The 68-year-old former England coach Sam Allardyce was signed by Leeds till the end of the season after the relegation-threatened team sacked manager Javi Gracia on Wednesday, making him an improbable comeback to the Premier League.
The second half of the 2020–21 season was Allardyce's last stint as a head coach at West Bromwich Albion, when he failed in his immediate goal of keeping the club in the Premier League.
That hasn't stopped Leeds from hiring Allardyce, who was once thought of as a survival expert, to replace Gracia, who is leaving his position after two months on the job and after only winning three of his 12 games as manager.
Leeds lost five of their seven games in April and let up 23 goals, which is a Premier League record for a single month. It turned out that Sunday's 4-1 defeat against Bournemouth was Gracia's last match.
With four games left, the squad is in fourth-to-last position in the standings and is barely avoiding the drop zone on goal differential.
If Allardyce manages to keep Leeds in the Premier League, he would get more than 3 million pounds ($3.75 million), claims the British daily The Times of London.
Before his employment was formally announced, Allardyce gave an interview to British radio station talkSPORT in which he said, “Obviously there's a tingle that runs through your veins when you take over a football club.”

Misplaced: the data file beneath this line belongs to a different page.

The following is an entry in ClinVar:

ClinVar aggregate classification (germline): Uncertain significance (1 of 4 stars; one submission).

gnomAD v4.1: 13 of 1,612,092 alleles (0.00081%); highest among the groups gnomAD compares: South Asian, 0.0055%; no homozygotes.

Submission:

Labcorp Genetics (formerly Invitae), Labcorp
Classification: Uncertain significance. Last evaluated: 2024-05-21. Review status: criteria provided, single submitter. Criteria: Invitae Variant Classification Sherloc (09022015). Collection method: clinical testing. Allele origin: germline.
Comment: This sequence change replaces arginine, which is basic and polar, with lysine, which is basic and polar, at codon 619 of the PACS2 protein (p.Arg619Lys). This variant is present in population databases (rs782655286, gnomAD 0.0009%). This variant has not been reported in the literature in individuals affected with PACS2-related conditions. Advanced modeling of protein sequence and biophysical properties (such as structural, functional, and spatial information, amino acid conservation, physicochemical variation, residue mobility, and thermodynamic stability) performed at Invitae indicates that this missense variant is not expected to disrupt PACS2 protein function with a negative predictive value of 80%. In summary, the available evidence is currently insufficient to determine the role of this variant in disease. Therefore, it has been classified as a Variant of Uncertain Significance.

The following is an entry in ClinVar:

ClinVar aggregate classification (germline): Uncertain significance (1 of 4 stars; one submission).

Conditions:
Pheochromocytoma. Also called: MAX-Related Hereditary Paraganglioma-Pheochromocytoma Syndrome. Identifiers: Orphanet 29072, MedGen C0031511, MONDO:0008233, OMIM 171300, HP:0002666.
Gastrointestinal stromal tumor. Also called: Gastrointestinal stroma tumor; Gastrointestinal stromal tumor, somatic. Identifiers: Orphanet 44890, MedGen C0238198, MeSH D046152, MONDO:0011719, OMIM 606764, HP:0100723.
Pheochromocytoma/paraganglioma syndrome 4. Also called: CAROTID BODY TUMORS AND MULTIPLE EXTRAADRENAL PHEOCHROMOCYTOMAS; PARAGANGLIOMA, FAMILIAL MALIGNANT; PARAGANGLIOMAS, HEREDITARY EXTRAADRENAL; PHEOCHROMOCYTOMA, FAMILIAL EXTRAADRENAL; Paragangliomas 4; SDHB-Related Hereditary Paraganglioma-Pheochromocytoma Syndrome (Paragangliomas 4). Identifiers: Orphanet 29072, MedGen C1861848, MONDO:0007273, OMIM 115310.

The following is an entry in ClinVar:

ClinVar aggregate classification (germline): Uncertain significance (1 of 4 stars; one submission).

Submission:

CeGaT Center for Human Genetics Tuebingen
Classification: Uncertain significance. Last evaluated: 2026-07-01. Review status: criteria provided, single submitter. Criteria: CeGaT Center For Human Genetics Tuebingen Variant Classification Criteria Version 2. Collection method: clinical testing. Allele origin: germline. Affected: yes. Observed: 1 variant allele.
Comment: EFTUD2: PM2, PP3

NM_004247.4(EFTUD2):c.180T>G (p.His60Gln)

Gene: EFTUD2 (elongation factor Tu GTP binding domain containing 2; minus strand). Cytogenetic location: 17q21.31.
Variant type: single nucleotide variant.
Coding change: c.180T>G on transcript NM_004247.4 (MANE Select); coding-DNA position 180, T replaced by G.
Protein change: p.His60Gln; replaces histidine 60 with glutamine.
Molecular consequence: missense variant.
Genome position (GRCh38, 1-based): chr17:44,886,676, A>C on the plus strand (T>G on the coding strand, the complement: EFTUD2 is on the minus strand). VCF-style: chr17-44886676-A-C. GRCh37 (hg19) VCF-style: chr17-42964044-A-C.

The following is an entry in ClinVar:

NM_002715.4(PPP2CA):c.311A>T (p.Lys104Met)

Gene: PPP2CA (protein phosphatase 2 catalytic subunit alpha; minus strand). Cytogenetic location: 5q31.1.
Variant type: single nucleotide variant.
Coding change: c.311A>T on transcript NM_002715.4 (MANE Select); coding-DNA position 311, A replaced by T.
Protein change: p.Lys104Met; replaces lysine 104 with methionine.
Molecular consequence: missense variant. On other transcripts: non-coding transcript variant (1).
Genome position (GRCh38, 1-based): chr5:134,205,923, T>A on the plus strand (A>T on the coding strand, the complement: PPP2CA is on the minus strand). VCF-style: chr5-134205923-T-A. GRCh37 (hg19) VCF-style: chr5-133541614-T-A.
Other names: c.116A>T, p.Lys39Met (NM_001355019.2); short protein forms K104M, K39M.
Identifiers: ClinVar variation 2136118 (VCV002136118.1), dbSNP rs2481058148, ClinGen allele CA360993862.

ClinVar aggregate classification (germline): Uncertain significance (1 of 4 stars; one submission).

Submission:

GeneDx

I am aware of its serious problems. I've seen enough of difficulties before, so perhaps we can make a difference and maintain this fantastic club in the Premier League. I could have done with a little bit more time, but four games.
Allardyce said that he was “shocked” to get the chance.
He said, “I never imagined there would be jobs given at this point in the season. “When the phone rang, I recognised the caller right immediately since I knew the name rather well. I needed about two seconds to respond “yes.”
Allardyce's four-game stay begins with matches against two of the top three, Manchester City on the road and Newcastle at home, followed by trips to West Ham and Tottenham, which is vying for European qualifying, in the season-ending home game. One of Allardyce's numerous previous teams is West Ham, while another is Newcastle.
This is a last-ditch effort by Leeds, who, in the span of approximately a year, went from having Argentine coach Marcelo Bielsa in charge—something of a cultural phenomenon—to hiring old-school English manager Allardyce.
The striking contrast in coaching philosophies between the two men serves as a reminder of Leeds' lack of leadership.
Nowhere is Allardyce's favoured straightforward, practical manner more evident than in the title of his monthly podcast, “No Tippy Tappy Football.”
Victor Orta, the director of football, was fired on Tuesday, adding to the chaos at Elland Road.